Solo Flight: Preparing our Sailboat for Hurricane Sandy
The night before Sandy hit, I stood on Osprey’s deck looking up at the nearly full moon. Its pallid light leaked into the sky as if it were being strained through cheesecloth. Scudding clouds—outliers of the coming storm—now and then threw the deck into an uneasy darkness. We’d been frantically preparing for two days. Now we waited, always the hardest part.
“Keep an eye on this one.” Those had been the words of my husband, Johnny, just before he headed offshore from the Chesapeake en route to Florida aboard a catamaran he was delivering with our friend Kim. On a schedule, they were jumping a window to get around Cape Hatteras and as far south as possible well before the depression that would become Sandy started its turn north.
“I’m on it. Don’t worry.” Those were my words as I blithely reassured him that the weather brewing in the Caribbean was already on my radar and that all would be well. Three days later, that weather had become Hurricane Sandy, Johnny and Kim were holed up in Charleston babysitting their charge, and my personal radar was set at DEFCON One. While most of the models were showing the storm going north of Annapolis, where Osprey was, I was listening carefully to our weather guru, Chris Parker; the words he was choosing tapped into some gut feeling to which I couldn’t put a name. The dock where Osprey nestled was entirely exposed to the northeast; Sandy would eat her for lunch if the winds got much above 30 knots, not to mention if the storm delivered a surge. Our friends who own a marina in a protected creek off the Patapsco River had a slip ready and waiting for us. There was just one thing: The kids and I had never moved Osprey on our own before.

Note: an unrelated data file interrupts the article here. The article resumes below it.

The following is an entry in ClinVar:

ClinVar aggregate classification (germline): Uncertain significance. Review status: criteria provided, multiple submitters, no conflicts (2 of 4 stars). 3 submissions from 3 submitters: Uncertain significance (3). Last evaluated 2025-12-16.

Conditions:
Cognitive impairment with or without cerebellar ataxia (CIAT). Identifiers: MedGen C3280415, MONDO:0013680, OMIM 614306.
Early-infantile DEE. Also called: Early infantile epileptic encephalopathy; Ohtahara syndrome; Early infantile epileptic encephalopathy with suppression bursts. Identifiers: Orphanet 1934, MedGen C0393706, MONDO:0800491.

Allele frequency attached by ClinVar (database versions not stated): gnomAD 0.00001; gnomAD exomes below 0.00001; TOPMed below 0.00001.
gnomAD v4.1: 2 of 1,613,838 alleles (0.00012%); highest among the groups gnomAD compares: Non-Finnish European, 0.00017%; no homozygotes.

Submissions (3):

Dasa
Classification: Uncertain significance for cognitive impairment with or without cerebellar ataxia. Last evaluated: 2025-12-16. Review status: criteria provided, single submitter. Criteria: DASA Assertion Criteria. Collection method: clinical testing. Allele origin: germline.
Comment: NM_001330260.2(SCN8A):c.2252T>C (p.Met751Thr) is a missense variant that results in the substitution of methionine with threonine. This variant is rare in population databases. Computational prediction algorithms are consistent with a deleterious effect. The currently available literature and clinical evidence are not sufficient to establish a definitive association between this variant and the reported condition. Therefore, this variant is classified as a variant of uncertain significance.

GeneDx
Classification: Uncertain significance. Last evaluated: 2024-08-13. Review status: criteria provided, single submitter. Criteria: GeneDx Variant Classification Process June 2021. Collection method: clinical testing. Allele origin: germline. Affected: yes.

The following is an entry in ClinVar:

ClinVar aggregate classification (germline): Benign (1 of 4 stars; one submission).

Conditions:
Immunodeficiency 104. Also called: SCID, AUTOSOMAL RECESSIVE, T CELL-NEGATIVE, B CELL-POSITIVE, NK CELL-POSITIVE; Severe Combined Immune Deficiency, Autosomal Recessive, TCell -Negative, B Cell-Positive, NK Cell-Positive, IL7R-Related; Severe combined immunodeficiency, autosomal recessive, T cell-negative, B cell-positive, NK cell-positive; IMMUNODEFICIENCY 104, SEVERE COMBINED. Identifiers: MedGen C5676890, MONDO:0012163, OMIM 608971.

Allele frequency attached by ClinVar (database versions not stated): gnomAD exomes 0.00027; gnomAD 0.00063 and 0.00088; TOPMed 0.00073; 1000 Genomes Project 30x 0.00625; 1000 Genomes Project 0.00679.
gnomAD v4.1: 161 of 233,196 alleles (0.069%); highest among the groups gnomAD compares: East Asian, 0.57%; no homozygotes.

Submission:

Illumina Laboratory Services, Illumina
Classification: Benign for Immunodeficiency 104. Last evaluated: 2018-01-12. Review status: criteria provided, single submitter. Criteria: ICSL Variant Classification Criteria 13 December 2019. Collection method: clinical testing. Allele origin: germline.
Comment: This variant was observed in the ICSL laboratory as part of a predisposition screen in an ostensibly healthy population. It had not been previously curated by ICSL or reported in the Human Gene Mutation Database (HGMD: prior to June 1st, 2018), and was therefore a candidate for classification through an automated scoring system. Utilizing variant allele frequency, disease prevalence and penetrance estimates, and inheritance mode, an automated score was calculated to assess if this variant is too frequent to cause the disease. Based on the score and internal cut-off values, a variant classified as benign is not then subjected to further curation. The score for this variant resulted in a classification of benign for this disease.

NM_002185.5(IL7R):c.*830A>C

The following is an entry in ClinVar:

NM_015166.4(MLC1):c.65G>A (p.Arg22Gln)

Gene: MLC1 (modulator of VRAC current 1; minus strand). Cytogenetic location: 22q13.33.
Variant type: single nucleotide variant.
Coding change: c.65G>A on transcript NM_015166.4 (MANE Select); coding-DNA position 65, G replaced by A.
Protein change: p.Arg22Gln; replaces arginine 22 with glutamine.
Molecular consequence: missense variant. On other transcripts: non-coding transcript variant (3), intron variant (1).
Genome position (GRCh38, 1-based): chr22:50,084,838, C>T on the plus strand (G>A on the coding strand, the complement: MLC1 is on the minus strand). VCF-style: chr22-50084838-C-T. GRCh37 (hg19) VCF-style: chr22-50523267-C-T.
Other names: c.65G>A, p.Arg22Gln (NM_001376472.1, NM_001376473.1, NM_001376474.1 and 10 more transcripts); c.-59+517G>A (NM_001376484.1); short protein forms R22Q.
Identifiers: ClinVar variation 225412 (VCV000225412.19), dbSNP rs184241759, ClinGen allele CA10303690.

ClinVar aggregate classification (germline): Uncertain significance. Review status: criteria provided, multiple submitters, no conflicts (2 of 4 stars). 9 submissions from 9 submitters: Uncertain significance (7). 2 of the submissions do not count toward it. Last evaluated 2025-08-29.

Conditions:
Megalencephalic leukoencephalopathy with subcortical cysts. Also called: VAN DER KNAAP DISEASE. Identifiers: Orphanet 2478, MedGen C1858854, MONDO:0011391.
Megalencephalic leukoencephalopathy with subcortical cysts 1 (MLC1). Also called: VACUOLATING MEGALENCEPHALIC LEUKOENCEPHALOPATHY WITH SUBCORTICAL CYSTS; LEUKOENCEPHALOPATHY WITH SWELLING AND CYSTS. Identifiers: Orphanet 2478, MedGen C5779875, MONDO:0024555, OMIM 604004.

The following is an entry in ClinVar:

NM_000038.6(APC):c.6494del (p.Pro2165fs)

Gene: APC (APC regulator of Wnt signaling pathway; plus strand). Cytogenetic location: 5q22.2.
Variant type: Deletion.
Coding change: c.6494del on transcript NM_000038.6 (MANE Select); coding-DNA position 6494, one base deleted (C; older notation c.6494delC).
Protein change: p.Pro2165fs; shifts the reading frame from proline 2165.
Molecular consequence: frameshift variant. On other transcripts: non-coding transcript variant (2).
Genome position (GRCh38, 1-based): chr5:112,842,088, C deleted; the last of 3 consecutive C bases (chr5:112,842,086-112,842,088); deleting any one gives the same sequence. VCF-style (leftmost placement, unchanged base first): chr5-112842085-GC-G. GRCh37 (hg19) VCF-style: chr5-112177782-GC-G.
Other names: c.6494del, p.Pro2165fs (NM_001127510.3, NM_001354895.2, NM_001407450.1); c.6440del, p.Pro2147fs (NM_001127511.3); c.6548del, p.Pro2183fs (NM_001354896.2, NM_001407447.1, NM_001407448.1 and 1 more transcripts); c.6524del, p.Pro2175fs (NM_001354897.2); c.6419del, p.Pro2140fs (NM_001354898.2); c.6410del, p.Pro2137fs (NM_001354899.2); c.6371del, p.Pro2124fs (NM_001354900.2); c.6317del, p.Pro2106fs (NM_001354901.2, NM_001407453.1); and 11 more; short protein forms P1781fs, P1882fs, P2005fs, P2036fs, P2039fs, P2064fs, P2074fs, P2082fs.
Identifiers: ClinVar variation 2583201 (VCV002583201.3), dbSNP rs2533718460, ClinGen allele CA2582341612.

So began a graduation of sorts, the culmination of four years of full-time sailing that had, over time, honed our family of four (and one dog) into a team that truly has become far more than the sum of its parts. Until now, of course, we’d always worked together, with Johnny at the lead. But now the lead was stuck in Charleston. No big deal, I told myself. All I had to do was safely move Osprey about 25 miles up the Chesapeake, drive her into a slip for the first time ever by myself, then prep her and get us through what would become the worst storm to hit the U.S. East Coast since 1938. No pressure.